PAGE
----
“Everyone should learn how to code, it teaches you how to think” – Steve Jobs

 

Curriculum Intent

At Mersey Park we teach a high quality computing education which aims to equip our pupils with the understanding of Computer Science. Computer Science is at the core of the curriculum, teaching pupils the principles of information and how digital systems work and being able to apply this to programming. We intend to teach children how to analyse, order and solve problems which will provide pupils with the skills to become digitally literate. Computing provides a wealth of learning opportunities as it is woven throughout many subjects; including Mathematics, Science and Design Technology. We believe our pupils receive rich, deep learning experiences that teach pupils to analytically solve problems on new or unfamiliar technologies. We enable them to explore, analyse and present digital information with a clear progression of skills throughout the year groups. This ensures that learning is embedded and that pupils are competent in safely using and understanding technology.

Our whole school approach to E-safety helps to ensure children are taught how to stay safe online -both in and outside of school. It is an essential aspect of the curriculum as it equips pupils with the skills to fully utilise the internet and technology in a safe and respectful way. We address the principles of online safety and teach them in an age appropriate way. We encourage pupils to ask questions, seek advice and raise concerns about the fast-growing internet. It is an exciting time for children, but it also creates challenges and dangers. It is our duty to teach pupils how to conduct themselves in a respectable manner online. These behavioural skills should replicate positives ones that are taught offline. Pupils will have the skills to analyse why people behave differently online, access intensified online emotions and consider unacceptable online behaviour.

With the rapidly changing world of technology, we see these skills fundamental in building confident and creative independent learners who can safely use technology.

Our aim is that through computing all children will:

  • Show understanding of the concepts of compute science, including abstraction, logic, algorithms and data representation.
  • Analyse problems in computational terms, and have repeated experiences of writing computer problems in order to solve problems.
  • Evaluate and apply information technology analytically to solve problems
  • Model a responsible, competent and confident user of ICT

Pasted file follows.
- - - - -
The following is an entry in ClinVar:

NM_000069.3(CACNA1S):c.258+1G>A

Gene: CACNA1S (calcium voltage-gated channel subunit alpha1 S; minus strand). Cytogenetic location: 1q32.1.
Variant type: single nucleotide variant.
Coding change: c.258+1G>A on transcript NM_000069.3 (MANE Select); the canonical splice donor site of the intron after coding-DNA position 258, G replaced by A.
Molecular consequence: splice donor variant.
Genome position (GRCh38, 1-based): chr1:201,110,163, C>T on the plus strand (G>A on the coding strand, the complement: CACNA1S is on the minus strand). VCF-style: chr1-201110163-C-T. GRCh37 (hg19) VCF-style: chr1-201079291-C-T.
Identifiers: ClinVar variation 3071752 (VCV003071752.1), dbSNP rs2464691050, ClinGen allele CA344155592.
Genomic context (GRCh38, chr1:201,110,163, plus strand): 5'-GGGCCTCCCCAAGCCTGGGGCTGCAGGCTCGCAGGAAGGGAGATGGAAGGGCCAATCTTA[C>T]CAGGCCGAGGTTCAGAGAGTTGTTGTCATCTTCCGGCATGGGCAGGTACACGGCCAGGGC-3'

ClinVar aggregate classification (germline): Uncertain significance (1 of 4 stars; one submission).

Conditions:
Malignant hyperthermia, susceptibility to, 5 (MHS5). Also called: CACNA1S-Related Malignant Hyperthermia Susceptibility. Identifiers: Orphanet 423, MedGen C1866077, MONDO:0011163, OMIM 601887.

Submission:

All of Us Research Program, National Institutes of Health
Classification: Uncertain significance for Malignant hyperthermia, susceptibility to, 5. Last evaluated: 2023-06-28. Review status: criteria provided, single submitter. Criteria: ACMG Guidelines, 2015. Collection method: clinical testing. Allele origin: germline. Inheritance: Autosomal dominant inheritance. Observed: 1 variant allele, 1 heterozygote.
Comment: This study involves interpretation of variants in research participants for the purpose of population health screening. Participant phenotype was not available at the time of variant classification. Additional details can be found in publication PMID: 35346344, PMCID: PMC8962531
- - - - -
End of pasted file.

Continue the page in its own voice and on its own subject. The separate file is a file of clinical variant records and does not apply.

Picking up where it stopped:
To view the overview for our e-Safety and Cyberbullying curriculum please follow the link for your child’s year group:

Computing and eSafety Long Term Overview Year 1

Computing and eSafety Long Term Overview Year 2

Computing and eSafety Long Term Overview Year 3

Computing and eSafety Long Term Overview Year 4

Computing and eSafety Long Term Overview Year 5

Computing and eSafety Long Term Overview Year 6

Click below to view the progression of skills across the year groups for Computing and e-Safety:

Computing and eSafety Progression of Skills

 

As part of Safer Internet Day we asked One Day Creative to complete a workshop with each of Years 1, 2, 3 and 4. Here are some of the highlights from the sessions:

 

We are very proud of the work our children complete on e-Safety across the year. To help ensure this work is relevant to the pupils and stays up to date we have set up a team of e-Safety Cadets. They are used across the school to support e-Safety work, communicate with parents about e-Safety and to help write the curriculum and policies. More information can be found about the e-Safety Cadets here.

 

All this work ensures we are equipping the pupils with skills they can transfer to the workplace whatever career they choose!

 

 

Computing in the National Curriculum

Key stage 1
Pupils should be taught to:
 understand what algorithms are; how they are implemented as programs on digital
devices; and that programs execute by following precise and unambiguous instructions
 create and debug simple programs
 use logical reasoning to predict the behaviour of simple programs
 use technology purposefully to create, organise, store, manipulate and retrieve digital
content
 recognise common uses of information technology beyond school
 use technology safely and respectfully, keeping personal information private; identify
where to go for help and support when they have concerns about content or contact on
the internet or other online technologies.

Key stage 2
Pupils should be taught to:
 design, write and debug programs that accomplish specific goals, including controlling
or simulating physical systems; solve problems by decomposing them into smaller
parts
 use sequence, selection, and repetition in programs; work with variables and various
forms of input and output
 use logical reasoning to explain how some simple algorithms work and to detect and
correct errors in algorithms and programs
 understand computer networks including the internet; how they can provide multiple
services, such as the world wide web; and the opportunities they offer for
communication and collaboration
 use search technologies effectively, appreciate how results are selected and ranked,
and be discerning in evaluating digital content
 select, use and combine a variety of software (including internet services) on a range of
digital devices to design and create a range of programs, systems and content that
accomplish given goals, including collecting, analysing, evaluating and presenting data
and information
 use technology safely, respectfully and responsibly; recognise
acceptable/unacceptable

 

 

FOUNDATION SUBJECT REPORT TO GOVERNORS – SPRING 2018 – COMPUTING :
Computing report for Governors.docx